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India has created over 300,000 jobs in the US

Last updated on: September 24, 2010 14:18 IST

India has created over 300,000 jobs in the US

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Aziz Haniffa in Washington, DC


Union Minister for Commerce and Industry Anand Sharma has shrugged off the recent irritants that have cropped up less than six weeks before US President Barack Obama makes his visit to India as 'transient negativity', and predicted they would 'get dissipated' soon.

Sharma told rediff.com in an interaction that followed his appearance at the Council on Foreign Relations to deliver remarks on US-India Relations that the irritants -- from the US decision to hike the H-1B and L-1 visa fees to outsourcing being an issue that Obama himself has jumped on and the American business and industry's angst over the nuclear liability bill passed by Indian Parliament -- were developments that "Yes, sometimes end up creating transient negativity."

"I've used the word 'transient' because it will get dissipated," he asserted, and added: "It will hopefully get appropriately addressed when the larger picture is viewed. And that is what I urge also to the US Congressmen, that they should also have a balanced view as to what Indian investors, Indian industry has succeeded in creating."

On the issue of visas, Sharma acknowledged: "We have raised it; you're right. I have written to Ambassador Ron Kirk (the US Trade representative), and we have put it on the table. (But) We are engaged in a strategic partnership, and I have shared my view that we should do only what helps in strengthening and consolidating this partnership, because there is so much at stake here, from agriculture to nuclear and space sciences, when we are engaged."

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Image: Union Minister for Commerce and Industry Anand Sharma.
Photographs: Rediff ARchive
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He argued that the recent hiccups and irritants just weeks before Obama's visit "do not take away the enormous significance we attach to this partnership of the two big democracies. It's not only a dialogue, it's a partnership."

Sharma predicted that during Obama's visit he was "sure there will be many areas or deliverables, as we call it."

"Leaders have to look at the present," he contended, but spoke of how imperative it was that "we must not lose sight of the long-term objectives."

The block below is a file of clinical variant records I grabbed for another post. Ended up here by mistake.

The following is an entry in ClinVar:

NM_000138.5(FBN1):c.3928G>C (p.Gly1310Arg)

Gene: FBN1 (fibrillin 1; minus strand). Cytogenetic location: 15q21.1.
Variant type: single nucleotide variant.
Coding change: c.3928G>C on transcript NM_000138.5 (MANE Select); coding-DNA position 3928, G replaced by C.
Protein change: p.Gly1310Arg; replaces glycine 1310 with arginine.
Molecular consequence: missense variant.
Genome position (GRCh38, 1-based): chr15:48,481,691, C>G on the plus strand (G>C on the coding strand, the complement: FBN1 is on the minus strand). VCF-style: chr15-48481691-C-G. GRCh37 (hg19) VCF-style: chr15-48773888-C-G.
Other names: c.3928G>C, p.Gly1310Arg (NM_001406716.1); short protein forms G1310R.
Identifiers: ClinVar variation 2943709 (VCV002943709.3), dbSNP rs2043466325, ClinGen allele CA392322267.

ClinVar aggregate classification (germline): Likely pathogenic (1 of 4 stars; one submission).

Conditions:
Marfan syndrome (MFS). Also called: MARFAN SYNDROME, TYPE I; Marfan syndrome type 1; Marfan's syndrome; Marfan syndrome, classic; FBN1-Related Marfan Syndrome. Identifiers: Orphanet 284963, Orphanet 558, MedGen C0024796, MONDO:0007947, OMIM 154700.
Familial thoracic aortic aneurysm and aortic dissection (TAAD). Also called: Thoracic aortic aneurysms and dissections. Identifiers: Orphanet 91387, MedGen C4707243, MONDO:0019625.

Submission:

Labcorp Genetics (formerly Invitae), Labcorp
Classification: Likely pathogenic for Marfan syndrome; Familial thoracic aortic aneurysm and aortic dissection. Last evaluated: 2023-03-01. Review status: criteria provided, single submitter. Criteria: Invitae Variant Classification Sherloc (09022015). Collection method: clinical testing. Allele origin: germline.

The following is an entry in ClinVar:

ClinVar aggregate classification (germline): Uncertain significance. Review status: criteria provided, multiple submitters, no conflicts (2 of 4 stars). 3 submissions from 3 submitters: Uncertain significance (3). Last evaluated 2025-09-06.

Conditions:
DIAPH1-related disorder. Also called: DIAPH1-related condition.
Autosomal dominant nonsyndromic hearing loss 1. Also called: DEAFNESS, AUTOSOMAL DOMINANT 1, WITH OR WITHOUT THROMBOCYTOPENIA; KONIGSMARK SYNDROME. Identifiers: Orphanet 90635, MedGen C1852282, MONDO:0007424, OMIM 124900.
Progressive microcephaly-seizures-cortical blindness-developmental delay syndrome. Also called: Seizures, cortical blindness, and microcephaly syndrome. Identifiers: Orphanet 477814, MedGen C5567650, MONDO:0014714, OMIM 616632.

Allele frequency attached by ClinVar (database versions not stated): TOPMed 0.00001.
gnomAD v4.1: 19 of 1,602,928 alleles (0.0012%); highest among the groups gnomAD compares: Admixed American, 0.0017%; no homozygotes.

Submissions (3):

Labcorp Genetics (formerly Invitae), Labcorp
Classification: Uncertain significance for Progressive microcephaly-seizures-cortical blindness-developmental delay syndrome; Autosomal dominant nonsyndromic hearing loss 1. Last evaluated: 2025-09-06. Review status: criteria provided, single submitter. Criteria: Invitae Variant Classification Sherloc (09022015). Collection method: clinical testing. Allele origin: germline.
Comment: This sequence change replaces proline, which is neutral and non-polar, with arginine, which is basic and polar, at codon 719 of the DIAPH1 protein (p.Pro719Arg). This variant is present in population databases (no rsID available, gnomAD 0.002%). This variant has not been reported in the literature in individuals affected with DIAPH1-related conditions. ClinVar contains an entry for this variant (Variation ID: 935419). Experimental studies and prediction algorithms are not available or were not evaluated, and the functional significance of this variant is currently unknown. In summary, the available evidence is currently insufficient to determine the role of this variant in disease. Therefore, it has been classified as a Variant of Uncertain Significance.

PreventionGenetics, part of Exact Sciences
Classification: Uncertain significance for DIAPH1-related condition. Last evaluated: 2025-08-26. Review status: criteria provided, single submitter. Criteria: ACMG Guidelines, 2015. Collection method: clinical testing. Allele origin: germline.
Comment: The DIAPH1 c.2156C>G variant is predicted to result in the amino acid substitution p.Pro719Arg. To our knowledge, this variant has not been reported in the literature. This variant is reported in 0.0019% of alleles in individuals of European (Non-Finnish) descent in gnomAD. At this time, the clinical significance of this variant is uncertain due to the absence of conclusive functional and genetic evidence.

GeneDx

Going down memory land, Sharma said, "It started in 2005, 18th July, when the prime minister of India came here and signed what can be referred to as a historic joint declaration. Five years is a very short period for any society of country or in the history of relationship between countries. But so much has happened in these five years."

He said, with regard to these irritants, "We will address these issues, not look at them as what is referred to, because any language gives us many words. We have to be very careful in our choices. I won't refer to these as thorny issues. These are avoidable irritants, like what the Ohio outsourcing ban has been. And hopefully that will not happen."

"But we must not lose sight of the bigger picture," he reiterated.

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Image: US President Barack Obama.
Photographs: Reuters
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Earlier in his remarks, Sharma took some hefty digs at the US Congress, which many believe for political expediency with mid-term elections pending and unemployment close to 10 per cent, have made outsourcing and H-1B and L-1 visas for Indian professions once again a convenient whipping boy, with the likes of US Senator Charles Schumer, New York Democrat, even disparagingly calling Infosys -- India's venerable IT conglomerate -- a 'chop-shop.'

Sharma said, "What must be recognised is that we live in a world which is very much different from the world which we have read about the first half of the last century, and it changed dramatically post-Second World War when the new technologies came, and those countries which were the beneficiaries of the first flash of technologies continued to benefit."